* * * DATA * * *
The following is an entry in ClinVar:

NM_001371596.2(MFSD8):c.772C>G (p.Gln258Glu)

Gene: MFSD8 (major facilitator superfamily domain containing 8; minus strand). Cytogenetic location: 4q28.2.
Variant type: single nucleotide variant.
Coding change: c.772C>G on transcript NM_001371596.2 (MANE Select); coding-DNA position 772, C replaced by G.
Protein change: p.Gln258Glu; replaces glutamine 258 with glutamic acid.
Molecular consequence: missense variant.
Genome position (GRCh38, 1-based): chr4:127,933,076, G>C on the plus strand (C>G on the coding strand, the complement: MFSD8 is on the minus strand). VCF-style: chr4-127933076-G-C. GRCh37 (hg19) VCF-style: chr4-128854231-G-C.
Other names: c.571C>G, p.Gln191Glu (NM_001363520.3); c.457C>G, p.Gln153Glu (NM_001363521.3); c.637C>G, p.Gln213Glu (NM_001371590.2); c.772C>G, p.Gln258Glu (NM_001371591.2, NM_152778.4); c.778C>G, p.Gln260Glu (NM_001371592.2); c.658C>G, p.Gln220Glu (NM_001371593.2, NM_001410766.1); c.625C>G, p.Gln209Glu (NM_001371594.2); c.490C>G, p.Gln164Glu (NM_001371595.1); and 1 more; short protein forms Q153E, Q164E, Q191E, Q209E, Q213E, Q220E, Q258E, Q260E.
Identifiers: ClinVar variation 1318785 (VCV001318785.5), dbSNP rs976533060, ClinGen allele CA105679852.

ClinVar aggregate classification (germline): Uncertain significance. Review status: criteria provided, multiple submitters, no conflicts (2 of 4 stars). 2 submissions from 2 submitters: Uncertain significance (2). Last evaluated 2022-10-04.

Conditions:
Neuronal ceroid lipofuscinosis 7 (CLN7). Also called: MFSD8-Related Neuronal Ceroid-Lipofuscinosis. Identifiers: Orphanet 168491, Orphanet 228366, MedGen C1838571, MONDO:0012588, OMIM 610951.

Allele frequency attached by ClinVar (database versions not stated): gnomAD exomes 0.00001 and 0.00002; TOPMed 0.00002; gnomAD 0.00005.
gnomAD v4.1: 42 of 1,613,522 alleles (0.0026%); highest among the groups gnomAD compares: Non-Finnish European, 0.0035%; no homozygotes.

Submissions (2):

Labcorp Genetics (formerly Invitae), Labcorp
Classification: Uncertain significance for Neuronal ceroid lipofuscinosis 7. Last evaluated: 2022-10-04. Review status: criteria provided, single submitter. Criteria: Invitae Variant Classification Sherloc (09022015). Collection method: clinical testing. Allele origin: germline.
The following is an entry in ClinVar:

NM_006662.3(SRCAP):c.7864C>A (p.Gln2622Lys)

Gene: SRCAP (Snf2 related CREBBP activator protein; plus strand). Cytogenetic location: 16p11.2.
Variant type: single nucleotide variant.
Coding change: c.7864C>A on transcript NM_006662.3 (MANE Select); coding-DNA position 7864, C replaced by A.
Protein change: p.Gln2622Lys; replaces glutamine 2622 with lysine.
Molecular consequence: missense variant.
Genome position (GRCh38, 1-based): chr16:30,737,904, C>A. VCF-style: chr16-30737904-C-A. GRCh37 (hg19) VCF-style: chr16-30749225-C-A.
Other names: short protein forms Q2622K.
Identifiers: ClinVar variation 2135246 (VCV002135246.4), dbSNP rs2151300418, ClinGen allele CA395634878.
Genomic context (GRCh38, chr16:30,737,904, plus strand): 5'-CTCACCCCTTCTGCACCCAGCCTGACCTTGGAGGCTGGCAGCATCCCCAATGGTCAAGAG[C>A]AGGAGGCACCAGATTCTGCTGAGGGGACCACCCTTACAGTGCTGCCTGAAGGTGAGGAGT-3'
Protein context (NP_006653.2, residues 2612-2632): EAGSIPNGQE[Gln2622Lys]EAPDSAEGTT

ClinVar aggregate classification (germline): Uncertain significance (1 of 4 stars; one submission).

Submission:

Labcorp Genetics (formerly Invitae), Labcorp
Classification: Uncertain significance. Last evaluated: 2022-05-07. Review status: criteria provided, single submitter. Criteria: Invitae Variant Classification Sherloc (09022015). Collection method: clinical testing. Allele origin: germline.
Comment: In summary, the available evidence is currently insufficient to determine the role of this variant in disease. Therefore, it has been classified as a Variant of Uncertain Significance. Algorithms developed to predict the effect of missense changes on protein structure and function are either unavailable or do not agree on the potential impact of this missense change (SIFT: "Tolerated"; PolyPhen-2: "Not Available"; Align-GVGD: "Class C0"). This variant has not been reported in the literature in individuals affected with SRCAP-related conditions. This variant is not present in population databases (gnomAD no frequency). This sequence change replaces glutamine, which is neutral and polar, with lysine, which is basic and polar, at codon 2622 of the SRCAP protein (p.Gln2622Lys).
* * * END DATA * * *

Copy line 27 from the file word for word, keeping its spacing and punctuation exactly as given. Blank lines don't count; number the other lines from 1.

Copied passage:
Other names: short protein forms Q2622K.